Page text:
Philips Respironics received thousands of complaints about a dangerous defect in its breathing machines but kept them secret for years as stock prices soared. The devices, including the popular DreamStation for sleep apnea, went to children, the elderly and veterans before the global giant announced a massive recall.

In 2021, Philips Respironics recalled its DreamStation breathing machines, along with other sleep apnea devices and ventilators, leaving millions of customers worldwide waiting for replacements. Foam inside the machines could crumble in heat and humidity, sending potentially carcinogenic materials into the lungs of patients.

I spent eight months making a film about this, following sleep apnea patients through airports to doctor appointments. I recorded their home lives, their bedtime routines. I tried to capture the claustrophobic details of the mask that fits tightly over the nose and mouth.

In February 2023, when I first began having conversations with the reporting team investigating the recall about making a film about sleep apnea, I wondered how I would visualize sleep. I could use interviews to spell out the intricacies of what went wrong, but how would I bring the reality of restricted breath to the screen? And why would someone who doesn’t have sleep apnea choose to watch this?

I got part of that answer from one of the film’s participants, Dr. Carol Stark, who said: “Sleep isn’t a luxury. It isn’t optional.”

Credit: Video by Liz Moughon/ProPublica

What these patients need help doing — breathing while sleeping — is something that I took for granted before making this film. As I learned more about the patients who relied on the DreamStation machine and other Philips devices, the heart of the film surfaced at a crossroad between two impossible decisions: continue using something that could be harmful or stop using it and risk heart attacks, strokes or even death.

An investigation by ProPublica and the Pittsburgh Post-Gazette found that the company received thousands of warnings over the span of 11 years but withheld them from the government and the public. In statements, the industry giant said that it acted as soon as it learned of the “potential significance” of the problem and that the machines are unlikely to cause harm.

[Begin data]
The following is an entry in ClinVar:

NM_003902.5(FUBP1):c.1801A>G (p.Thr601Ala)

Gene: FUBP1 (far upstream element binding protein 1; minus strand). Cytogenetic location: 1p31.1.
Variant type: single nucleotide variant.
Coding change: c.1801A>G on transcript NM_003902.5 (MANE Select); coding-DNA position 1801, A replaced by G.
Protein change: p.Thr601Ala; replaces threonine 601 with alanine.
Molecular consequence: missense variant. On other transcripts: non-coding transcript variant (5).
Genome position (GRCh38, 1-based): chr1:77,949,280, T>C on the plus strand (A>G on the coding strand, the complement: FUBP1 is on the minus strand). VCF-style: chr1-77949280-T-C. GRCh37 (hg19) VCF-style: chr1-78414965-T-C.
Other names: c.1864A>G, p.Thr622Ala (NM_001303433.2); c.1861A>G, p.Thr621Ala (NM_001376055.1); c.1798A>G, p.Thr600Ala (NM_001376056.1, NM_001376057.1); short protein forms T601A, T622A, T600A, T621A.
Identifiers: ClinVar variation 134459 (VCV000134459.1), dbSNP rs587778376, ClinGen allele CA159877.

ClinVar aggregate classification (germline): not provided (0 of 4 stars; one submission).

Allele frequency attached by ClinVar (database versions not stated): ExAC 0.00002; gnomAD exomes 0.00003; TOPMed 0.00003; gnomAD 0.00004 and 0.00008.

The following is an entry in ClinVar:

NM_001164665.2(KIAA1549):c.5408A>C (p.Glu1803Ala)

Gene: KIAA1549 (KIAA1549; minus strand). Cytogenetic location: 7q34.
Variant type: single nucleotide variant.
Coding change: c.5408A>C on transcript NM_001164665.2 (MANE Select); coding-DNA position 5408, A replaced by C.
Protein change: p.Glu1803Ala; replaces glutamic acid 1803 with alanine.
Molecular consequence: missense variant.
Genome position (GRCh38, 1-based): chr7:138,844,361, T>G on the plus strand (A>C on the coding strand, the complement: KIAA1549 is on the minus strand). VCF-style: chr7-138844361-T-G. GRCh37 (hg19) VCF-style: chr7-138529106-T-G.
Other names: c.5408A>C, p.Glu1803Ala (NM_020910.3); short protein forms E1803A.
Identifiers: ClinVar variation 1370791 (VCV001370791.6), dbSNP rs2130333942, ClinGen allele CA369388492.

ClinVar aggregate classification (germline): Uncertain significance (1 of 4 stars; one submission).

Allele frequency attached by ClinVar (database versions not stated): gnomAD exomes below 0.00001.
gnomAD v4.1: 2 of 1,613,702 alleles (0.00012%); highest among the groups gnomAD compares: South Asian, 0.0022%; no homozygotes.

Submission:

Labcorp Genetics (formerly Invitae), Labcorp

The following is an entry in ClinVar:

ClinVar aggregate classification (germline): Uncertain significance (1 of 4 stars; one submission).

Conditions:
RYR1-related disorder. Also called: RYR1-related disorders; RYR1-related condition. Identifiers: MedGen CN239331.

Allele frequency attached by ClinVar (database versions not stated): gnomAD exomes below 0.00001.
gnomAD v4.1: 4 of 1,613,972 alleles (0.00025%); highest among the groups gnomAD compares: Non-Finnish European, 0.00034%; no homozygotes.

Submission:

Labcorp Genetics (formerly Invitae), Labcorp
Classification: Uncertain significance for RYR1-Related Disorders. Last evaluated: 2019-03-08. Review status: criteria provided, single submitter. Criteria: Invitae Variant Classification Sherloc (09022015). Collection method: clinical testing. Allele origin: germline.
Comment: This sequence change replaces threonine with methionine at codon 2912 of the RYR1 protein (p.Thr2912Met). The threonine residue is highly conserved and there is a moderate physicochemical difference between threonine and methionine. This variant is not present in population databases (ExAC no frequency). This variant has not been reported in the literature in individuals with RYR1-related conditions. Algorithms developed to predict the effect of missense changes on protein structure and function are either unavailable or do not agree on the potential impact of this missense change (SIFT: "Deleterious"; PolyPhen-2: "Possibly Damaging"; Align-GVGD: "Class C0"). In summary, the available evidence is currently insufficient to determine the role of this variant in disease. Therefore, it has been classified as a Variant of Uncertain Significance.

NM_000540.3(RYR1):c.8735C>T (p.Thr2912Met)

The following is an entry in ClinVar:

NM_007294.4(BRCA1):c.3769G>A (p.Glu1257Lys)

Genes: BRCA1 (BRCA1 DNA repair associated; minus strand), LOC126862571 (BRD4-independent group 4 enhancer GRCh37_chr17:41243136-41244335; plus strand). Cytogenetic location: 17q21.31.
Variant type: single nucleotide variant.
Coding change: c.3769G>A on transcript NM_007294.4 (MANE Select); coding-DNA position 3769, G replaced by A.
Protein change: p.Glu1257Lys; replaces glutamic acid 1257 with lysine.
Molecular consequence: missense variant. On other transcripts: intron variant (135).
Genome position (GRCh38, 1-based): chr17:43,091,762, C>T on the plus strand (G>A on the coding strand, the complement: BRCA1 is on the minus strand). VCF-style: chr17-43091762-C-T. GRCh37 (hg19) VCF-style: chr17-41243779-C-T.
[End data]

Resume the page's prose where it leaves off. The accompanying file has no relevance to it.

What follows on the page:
I have been making documentaries and photo essays for over a decade, and a guiding principle is that if you’re able to capture a person’s day to day, no matter how unrelated it is to the issue, viewers might see them as people not so different from themselves. So I chose to introduce the patients with their histories and hobbies; I reused footage from a professional drummer’s archival videos and captured a couple lap swimming in their 70s. It was important to me to frame the participants as people first — not defined by their health condition. We don’t need to have sleep apnea to connect with them.

How many of us have experienced something unjust done to us but we had to pick up the shards ourselves? “You can do everything right and the people who should be taking care of things are not,” Carol’s husband, Dr. Allen Stark, who also has sleep apnea, said.

Mark Edwards, another patient, demonstrated profound acceptance in order to move through this recall. At times, he heatedly talked about the company, still angry at how its actions have impacted thousands of people; other times, he expressed his belief that the more he suffers the closer he gets to God. “I have one foot in the next life and one foot in this life,” he said, heaving after only minutes of walking.

The film follows these three patients and a sleep medicine specialist, Dr. Radhika Breaden, who described the chaos of the first few days of the recall. Thousands of her patients angrily called with questions that could not yet be answered. “We don’t know what to do,” she said, as bewildered as them. I tried to capture these moments with 14 drone shots that populate the screen in just eight seconds. These rapid clips, both rural and urban landscapes to represent the locations of people affected worldwide, were intended to make the viewer feel the tension and desperation of the moment.

It was crucial to show the disintegration of the foam inside the machine, so I researched YouTube for archival videos from other users. The most disturbing one reveals a once-intact block of foam dissolved into loose, messy particles. To visualize metaphors of these particles, I filmed water droplets spewing out of a sprinkler and details of puddles lit by street lamps.

The most moving sequence to me is of Carol and Allen Stark picnicking and hiking with their grandchildren because it’s tenderly paired with Carol describing her fear: no longer being alive with her grandchildren. It’s a real possibility that tomorrow she could learn that she has a health complication. After all, many other people who used these machines died, developed cancer or came down with respiratory complications that they or their loved ones believe were related to the use of these machines. The Starks are treating their sleep apnea to be able to live, and it was important to show how they want to live.

But my initial challenge — how do you visualize sleep? — still remained. We all sleep. We all breathe. So I looked for metaphors in our world that are universal. Fog representative of breath. Sunset preceding the nighttime rest. A reflection of pillows on a bed. Vistas of waves, mountains and a coastline when Breaden describes REM sleep as “the most stunning, beautiful thing in the world.”

I hope you watch this film because it’s a story for everyone who sleeps.